underscore the exhaustion and losses suffered in the conflict.


The novel delves into the struggle for freedom and justice in Florida in 1836. Well-defined

characters, such as Wild Cat and the protagonist, reveal the dramas of slavery. The author

provides details about the rebels' challenging conditions and presents lively and humorous

dialogues.


The scene of the plantation attack captures the intensity of the battle and the triumphs. The

relationships between characters add narrative depth and build tension around the success of

the mission. The protagonist's return to his family brings emotion, and the stories of

secondary characters add complexity and a broader perspective to the world created by the

author.


“My family rushed out as I pulled the canoe onto the bank. My two =8-year-old twin sisters, Emma and Maggie leapt on me with such fervor that we fell back in the water with a splash. They romped around on me like a couple of playful otter puppies. “Enough, enough,” I shouted. “I survived a battle, don’t drown me now that I’m home.”


The novel explores the intense events of the Gaines Campaign in February 1836, highlighting

the contrast between the idyllic life of the protagonist's family and the tensions caused by

American troops and political intrigues. The mystery surrounding the protagonist's mother's

activities in the Florida swamps adds intrigue, and the encounter with Estelusti leaders

explores intercultural and political conflicts. The confrontation between John Horse and

Gaines underscores cultural and moral disparities, while the arrival of General Jesup in

December 1836 marks a turning point, intensifying military presence and posing new threats.

The narrative captures the preparations of the Seminoles and the tensions generated by

Jesup's ruthless strategies.


“I know of him. Gen. Thomas J. Jesup. He concerns me a great deal. He is an exceptionally brave man, no doubt about it. He has won medals for valor and had two horses shot from underneath him at Scott’s great victory at the Battle of the Chippewa.”

“That is of no consequence. We have fought brave men before and sent them running,” said John.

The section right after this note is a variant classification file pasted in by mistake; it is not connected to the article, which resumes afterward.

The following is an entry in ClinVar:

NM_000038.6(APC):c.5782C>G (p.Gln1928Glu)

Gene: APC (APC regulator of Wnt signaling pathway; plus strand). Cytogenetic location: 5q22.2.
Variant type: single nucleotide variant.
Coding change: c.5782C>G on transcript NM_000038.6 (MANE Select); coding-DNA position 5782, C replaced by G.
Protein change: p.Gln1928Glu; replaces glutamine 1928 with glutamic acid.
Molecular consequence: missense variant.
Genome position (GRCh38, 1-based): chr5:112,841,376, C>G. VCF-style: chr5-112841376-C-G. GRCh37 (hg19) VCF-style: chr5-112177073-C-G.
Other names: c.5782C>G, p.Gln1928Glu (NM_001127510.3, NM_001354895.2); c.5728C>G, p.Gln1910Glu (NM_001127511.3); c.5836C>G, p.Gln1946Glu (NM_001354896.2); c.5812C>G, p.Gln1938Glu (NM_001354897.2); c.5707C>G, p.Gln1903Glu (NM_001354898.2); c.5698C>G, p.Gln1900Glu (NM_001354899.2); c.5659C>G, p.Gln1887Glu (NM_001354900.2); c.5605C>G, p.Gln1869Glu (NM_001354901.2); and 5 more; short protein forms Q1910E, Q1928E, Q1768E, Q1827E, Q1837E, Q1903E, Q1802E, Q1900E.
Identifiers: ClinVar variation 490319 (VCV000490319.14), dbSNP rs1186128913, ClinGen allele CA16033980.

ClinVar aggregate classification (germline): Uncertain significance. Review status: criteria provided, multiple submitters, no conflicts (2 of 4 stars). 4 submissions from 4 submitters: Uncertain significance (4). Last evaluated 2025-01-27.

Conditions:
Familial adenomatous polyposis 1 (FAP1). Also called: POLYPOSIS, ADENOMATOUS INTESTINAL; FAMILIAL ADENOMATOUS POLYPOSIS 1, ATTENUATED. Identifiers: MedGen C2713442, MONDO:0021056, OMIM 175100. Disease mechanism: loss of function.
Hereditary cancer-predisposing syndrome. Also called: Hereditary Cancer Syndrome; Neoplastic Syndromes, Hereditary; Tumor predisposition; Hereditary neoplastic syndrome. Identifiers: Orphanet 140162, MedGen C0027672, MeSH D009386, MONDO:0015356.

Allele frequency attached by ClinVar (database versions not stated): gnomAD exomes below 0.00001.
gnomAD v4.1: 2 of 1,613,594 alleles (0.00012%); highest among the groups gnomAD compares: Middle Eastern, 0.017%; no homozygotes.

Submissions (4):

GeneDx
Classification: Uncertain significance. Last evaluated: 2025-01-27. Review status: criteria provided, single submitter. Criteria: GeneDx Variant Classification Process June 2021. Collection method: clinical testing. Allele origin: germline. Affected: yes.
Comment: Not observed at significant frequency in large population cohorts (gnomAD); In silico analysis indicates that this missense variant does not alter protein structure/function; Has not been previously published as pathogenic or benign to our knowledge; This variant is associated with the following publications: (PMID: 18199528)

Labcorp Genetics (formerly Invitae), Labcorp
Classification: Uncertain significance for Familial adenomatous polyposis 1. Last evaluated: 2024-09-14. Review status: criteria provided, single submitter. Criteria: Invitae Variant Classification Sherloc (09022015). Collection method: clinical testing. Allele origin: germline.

“Yes, exactly. We have defeated them, which is why they send Jesup. He is different. He’ll be slow, methodical, and thorough. He’s been the Quartermaster for the entire American Army for years. He is a bean counter, not a glory seeker. He is the man who watches the bean counters. I expect his strategies will be markedly different.


The destruction and barbarities imposed by Jesup's forces in Florida underscore the harsh cost

of the conflict. Contemplating the surrender of runaway slaves and the Surrender of Fort

Dade bring tensions and ethical divergences within the Seminole community.


The escape plan from Fort Marion, orchestrated by Willet and others, adds suspense. The

narrative explores the complexities of the escape, including the risks and the necessity of

secrecy. Arriving at Fort Marion in November 1837 accentuates the challenges of planning an

escape from what seems like an impregnable fortress.


The description of St. Augustine, despite its relative freedom for people of color, adds a layer

of tension as characters navigate through the risks associated with their mission.



“Our war had not come to St. Augustine. Other than the first fiery days of the slave revolts in Mosquito County, all the fighting had been on the other side of Florida. In the city of St. Augustine, black people still walked freely. They were too important to the city’s commerce to lock away. They were craftsmen, housekeepers, laborers, wood cutters and buggy drivers. Slaves unloaded the cargo from the merchant ships in the port. They mingled with the soldiers, merchants, shoppers and sailors that congested around the carts and open shops. No one paid us any mind as we drove the battered farm wagon toward the fort.”